2011 Pathways to Prosperity in the Americas Ministerial Meeting
On October 5, 2011, Secretary of State Hillary Rodham Clinton participated in the fourth Pathways Ministerial in the Dominican Republic. Pathways to Prosperity in the Americas links Western Hemisphere countries committed to democracy and open markets in an initiative to promote inclusive growth, prosperity, and social justice.
Pathways countries currently include Belize, Canada, Chile, Colombia, Costa Rica, Dominican Republic, El Salvador, Guatemala, Honduras, Mexico, Nicaragua, Panama, Peru, Uruguay, and the United States. Brazil and Trinidad and Tobago have observer status. The Inter-American Development Bank (IDB), the Organization of American States (OAS), and the Economic Commission for Latin America and the Caribbean (ECLAC) are strategic Pathways partners.
Under Secretary for Political Affairs Wendy Sherman, Assistant Secretary for Economic, Energy, and Business Affairs Jose Fernandez, Acting Assistant Secretary for Western Hemisphere Affairs Roberta Jacobson and Ambassador Carmen Lomellin, U.S. Permanent Representative to the Organization of American States, accompanied the Secretary to the ministerial.
Partnering to Expand Opportunities
Pathways is a policy-level dialogue where countries learn from one another’s experiences and collaborate to spread the benefits of economic growth more broadly to all of our citizens. Pathways countries recognize that the gains from trade and economic growth have not always been equitably shared and that the promise of economic and social opportunity remains elusive for too many people in this hemisphere. Pathways seeks to close this gap by encouraging public policies and public-private partnerships aimed at empowering small farmers, small businesses, women, indigenous communities, Afro-descendants, youth, and vulnerable groups to participate effectively in the global economy. Through shared leadership, Pathways partner countries are committed to deepening cooperation on the following four pillars:
- Empowering small businesses by building an enabling environment for micro, small, and medium-sized enterprises;
- Facilitating trade by improving the systems, regulation, and infrastructure small firms need to trade more competitively across borders;
- Building a modern workforce by emphasizing education, training, and focus on entrepreneurship – key requirements for a modern workforce; and
- Developing responsible and sustainable business practices by improving environmental practices, protections, and cooperation.
Pathways events highlight best practices to expand economic opportunities and encourage their effective implementation. Countries chairing Pathways pillars committees organize activities throughout the year that advance the Ministerial Action Plan. Uruguay, as the chair country of Pillar III, recently hosted a Digital Opportunities Conference, with support from the United States Government and ECLAC. The conference convened Pathways partners, technology experts, and civil society leaders from around the Americas to share best practices, build relationships, and raise digital literacy to expand educational opportunities and build a modern workforce by promoting access to information and communication technologies.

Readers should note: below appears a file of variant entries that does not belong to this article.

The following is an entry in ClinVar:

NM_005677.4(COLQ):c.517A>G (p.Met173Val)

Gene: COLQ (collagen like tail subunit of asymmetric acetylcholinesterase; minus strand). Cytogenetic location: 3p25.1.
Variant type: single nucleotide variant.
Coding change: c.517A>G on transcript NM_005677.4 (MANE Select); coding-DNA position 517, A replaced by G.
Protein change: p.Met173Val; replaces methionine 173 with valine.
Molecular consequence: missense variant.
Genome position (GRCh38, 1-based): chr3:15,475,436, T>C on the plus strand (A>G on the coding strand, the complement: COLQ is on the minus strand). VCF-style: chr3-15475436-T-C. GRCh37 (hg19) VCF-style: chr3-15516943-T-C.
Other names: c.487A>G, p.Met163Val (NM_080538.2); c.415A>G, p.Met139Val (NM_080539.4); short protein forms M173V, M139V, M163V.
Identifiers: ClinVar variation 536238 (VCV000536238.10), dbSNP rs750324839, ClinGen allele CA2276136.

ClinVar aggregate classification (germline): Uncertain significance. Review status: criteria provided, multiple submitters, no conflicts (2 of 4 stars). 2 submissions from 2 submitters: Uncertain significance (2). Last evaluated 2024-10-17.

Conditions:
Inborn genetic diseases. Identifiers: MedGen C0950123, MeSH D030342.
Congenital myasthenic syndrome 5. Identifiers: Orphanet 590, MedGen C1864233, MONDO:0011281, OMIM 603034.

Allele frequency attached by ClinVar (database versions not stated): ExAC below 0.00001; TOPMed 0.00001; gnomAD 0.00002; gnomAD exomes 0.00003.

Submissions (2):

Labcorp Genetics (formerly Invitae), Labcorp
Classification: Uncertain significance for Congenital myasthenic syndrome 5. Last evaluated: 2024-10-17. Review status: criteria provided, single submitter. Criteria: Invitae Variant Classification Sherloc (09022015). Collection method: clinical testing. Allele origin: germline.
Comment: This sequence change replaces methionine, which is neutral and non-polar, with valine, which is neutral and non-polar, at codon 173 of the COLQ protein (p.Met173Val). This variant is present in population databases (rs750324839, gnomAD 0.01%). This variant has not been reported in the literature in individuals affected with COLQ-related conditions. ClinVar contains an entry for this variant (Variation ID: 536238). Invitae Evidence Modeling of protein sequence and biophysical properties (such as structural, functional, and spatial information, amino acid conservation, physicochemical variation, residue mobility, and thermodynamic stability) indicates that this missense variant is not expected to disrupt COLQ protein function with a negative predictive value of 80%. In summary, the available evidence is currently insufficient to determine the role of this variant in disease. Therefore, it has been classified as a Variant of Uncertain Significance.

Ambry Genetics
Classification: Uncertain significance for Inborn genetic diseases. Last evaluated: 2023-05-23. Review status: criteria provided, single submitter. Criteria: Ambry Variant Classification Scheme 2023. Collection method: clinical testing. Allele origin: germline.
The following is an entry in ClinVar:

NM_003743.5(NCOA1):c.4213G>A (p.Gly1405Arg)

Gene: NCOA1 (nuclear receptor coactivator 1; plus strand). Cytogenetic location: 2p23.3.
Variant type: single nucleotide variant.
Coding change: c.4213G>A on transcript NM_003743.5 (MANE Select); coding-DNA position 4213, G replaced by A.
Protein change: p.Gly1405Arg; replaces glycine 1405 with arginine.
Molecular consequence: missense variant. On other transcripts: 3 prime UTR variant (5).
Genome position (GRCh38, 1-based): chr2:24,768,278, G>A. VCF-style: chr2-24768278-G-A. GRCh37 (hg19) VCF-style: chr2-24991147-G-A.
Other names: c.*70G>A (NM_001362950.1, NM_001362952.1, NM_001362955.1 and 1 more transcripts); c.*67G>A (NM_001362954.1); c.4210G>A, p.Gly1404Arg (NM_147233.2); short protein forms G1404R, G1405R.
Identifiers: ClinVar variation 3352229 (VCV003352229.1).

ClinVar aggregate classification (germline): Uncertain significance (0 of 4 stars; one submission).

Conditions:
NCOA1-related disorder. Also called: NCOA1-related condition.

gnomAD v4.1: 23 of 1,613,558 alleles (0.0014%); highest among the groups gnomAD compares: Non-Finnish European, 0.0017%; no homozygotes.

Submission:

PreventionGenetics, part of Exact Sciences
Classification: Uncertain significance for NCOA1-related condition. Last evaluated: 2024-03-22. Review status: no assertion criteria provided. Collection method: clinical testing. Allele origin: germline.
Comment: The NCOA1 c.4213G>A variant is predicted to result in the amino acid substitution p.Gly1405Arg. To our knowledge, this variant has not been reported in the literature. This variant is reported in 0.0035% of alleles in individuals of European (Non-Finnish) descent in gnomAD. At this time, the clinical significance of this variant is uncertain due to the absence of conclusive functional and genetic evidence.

This year, Peru and the United States, co-chairs of Pillar IV, hosted workshops on policies and mechanisms for the conservation of biodiversity in the context of trade and sustainable development, and on public participation in the management of protected areas in high-conflict zones. Honduras’ Pillar I event, expected in January 2012, will focus on financial inclusion. As co-chairs of the trade facilitation pillar, Costa Rica and Chile are working on a customs-related event next year, and Peru is also planning to host an environmental workshop with the United States.
ECLAC, a key institutional partner, compiled and published a new book on Pathways best practices that illustrates how sound, evidence-based government policies and public-private partnerships contribute to building prosperity for all sectors of society. The volume identifies country-level policies and projects, as well as regional programs that the United States and its partners can build on under the Pathways initiative.
To make real progress toward Pathway’s goals, U.S. Government agencies provide technical assistance in Pathways priority areas such as small business development, financial inclusion, infrastructure financing, women entrepreneurs, greening the supply chain, and improving environmental practices, including the following:
- The United States Government anticipates contributing $17.5 million in funds in Fiscal Year 2011 to develop new programs and promote economic growth throughout the region.
- We are also contributing $5 million over the next two years to a new, Inter-American Development Bank-managed “Crossroads” fund that supports infrastructure projects that foster regional integration.
- Treasury regional advisors will assist Central America countries to finance improvements in trade-related infrastructure and to promote greater financial inclusion;
- The Millennium Challenge Corporation helped Honduras become a leader in secured transactions reform within Latin America and the Caribbean;
- In February 2011, the United States launched the Pathways Access Initiative (PAI) in Peru to help connect U.S. businesses with women-owned businesses (WOBs), and also promotes women’s entrepreneurial development; and
- The United States will also launch a new initiative, Pathways to Cleaner Production, which will create a network of universities, governments, and industries in Pathways countries to promote environmentally-sound production processes.